Issues

Young Pro-Lifers Fill National Mall for March for Life

Pro-life demonstrators march past the Supreme Court in Washington, Thursday, Jan. 22, 2015, during the annual March for Life. / AP

Every January since 1974, on the anniversary of Roe v. Wade, pro-lifers have made their way from around the country to march to the Supreme Court as part of the largest pro-life rally in the United States. The 2015 rally marks the case's 42nd anniversary.

The rally features several speakers, including pro-life congressional representatives, TV personalities, leaders of pro-life organizations, and a featured high school student. Even Pope Francis showed his support on Twitter.

This year, the March for Life added a two-day expo with more than 50 organizations represented. They also held an all-day conference to further educate the thousands of young participants on making a difference on the issue, both culturally and legally.

A D.C. police officer present at the Supreme Court said he was surprised that the majority of participants were young adults and teenagers.

Young marchers involved made their presence known, chanting, "We are the pro-life generation."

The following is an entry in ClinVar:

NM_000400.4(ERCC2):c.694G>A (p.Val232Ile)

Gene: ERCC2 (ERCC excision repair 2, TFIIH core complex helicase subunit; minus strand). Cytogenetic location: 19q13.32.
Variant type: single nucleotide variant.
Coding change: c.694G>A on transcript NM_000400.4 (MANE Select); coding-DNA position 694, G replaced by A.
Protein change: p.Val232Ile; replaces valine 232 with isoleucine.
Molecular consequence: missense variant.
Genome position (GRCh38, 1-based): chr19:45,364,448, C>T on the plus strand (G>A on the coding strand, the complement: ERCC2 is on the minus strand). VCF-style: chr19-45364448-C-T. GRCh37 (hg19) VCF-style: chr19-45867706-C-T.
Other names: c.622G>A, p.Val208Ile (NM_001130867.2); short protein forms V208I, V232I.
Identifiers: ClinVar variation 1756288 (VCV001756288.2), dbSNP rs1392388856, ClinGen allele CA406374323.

Lila Rose, president of Live Action, calls abortion "the greatest human rights abuse of our day," which explains why so many millennials have gotten involved. There was added buzz surrounding a House vote on H.R. 36, the Pain-Capable Child Protection Act.

The bill would have prohibited abortions after 20 weeks, with the exception of rape or incest. A similar law has already passed in 10 states.

But after Republican women could not reach a consensus on the language of the bill, it was pulled. Many people who were interviewed at the rally said they were "disappointed" with the House not voting on the bill. Overall, there was hope that the fight will continue.

The No Taxpayer Funding of Abortion Act, which was passed Thursday in the House, is still a priority for these groups to keep taxpayer money from contributing to the abortion industry.

Despite the disagreements within the Republican party, Sen. Tim Scott said Congress (S.C.) will still bring the Pain Capable Act to the floor, and House Majority Leader Kevin McCarthy (Calif.) urged Congress to be prompt in voting on it.